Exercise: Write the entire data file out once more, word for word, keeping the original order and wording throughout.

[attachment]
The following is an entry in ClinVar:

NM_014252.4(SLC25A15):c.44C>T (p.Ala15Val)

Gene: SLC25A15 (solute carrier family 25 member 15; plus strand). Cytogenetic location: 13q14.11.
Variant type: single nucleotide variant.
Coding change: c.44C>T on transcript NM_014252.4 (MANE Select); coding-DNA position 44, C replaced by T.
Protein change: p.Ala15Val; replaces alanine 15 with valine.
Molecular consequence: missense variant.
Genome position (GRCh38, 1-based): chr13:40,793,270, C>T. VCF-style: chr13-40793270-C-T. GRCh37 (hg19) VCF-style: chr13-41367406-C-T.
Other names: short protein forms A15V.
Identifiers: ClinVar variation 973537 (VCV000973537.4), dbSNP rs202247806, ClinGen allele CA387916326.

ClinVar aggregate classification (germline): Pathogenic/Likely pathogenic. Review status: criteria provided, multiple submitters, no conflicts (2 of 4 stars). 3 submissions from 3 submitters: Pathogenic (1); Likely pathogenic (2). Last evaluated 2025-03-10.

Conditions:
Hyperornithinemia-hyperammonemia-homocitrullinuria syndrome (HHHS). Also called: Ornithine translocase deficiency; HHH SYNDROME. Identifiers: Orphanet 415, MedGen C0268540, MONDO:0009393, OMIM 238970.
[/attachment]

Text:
The following is an entry in ClinVar:

NM_014252.4(SLC25A15):c.44C>T (p.Ala15Val)

Gene: SLC25A15 (solute carrier family 25 member 15; plus strand). Cytogenetic location: 13q14.11.
Variant type: single nucleotide variant.
Coding change: c.44C>T on transcript NM_014252.4 (MANE Select); coding-DNA position 44, C replaced by T.
Protein change: p.Ala15Val; replaces alanine 15 with valine.
Molecular consequence: missense variant.
Genome position (GRCh38, 1-based): chr13:40,793,270, C>T. VCF-style: chr13-40793270-C-T. GRCh37 (hg19) VCF-style: chr13-41367406-C-T.
Other names: short protein forms A15V.
Identifiers: ClinVar variation 973537 (VCV000973537.4), dbSNP rs202247806, ClinGen allele CA387916326.

ClinVar aggregate classification (germline): Pathogenic/Likely pathogenic. Review status: criteria provided, multiple submitters, no conflicts (2 of 4 stars). 3 submissions from 3 submitters: Pathogenic (1); Likely pathogenic (2). Last evaluated 2025-03-10.

Conditions:
Hyperornithinemia-hyperammonemia-homocitrullinuria syndrome (HHHS). Also called: Ornithine translocase deficiency; HHH SYNDROME. Identifiers: Orphanet 415, MedGen C0268540, MONDO:0009393, OMIM 238970.